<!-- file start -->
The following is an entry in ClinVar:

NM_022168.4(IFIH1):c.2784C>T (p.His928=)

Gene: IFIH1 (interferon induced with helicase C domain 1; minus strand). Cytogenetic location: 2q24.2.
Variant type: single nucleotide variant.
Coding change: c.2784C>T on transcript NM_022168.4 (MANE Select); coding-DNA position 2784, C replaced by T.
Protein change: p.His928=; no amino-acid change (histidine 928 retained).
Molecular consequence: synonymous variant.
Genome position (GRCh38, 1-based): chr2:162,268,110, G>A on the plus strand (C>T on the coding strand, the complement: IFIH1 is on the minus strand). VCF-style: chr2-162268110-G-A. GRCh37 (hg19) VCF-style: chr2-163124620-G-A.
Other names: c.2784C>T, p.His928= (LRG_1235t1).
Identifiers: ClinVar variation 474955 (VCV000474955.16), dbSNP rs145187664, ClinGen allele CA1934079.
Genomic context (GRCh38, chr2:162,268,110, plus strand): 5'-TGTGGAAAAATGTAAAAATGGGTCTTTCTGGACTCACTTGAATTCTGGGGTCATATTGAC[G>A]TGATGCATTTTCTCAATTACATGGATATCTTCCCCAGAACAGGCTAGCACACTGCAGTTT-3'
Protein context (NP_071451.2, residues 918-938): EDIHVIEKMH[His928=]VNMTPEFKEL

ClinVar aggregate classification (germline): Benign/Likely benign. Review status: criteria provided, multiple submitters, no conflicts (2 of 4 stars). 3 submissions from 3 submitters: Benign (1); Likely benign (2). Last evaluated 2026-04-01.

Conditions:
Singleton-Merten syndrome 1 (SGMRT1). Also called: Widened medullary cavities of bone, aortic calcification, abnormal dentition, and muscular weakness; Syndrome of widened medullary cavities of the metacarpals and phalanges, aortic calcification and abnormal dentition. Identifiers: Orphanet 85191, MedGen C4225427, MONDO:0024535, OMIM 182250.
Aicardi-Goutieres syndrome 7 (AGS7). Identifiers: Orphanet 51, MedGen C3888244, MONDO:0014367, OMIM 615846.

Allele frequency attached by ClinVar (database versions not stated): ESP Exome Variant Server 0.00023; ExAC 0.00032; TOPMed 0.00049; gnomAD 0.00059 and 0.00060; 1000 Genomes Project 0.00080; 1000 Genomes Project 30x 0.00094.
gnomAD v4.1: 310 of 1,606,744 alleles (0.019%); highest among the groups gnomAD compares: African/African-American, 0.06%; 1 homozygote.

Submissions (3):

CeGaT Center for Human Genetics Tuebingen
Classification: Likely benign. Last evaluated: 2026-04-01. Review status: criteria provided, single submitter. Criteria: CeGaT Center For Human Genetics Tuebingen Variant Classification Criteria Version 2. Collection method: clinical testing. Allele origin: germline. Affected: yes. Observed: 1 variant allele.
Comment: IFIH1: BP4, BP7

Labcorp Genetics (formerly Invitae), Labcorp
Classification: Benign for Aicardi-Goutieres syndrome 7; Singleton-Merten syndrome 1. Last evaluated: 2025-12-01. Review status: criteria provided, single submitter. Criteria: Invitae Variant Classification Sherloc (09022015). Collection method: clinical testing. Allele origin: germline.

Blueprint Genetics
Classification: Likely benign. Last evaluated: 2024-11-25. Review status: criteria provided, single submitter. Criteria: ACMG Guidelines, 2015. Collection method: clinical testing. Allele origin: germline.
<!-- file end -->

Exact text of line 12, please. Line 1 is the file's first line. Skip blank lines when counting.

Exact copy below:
Protein context (NP_071451.2, residues 918-938): EDIHVIEKMH[His928=]VNMTPEFKEL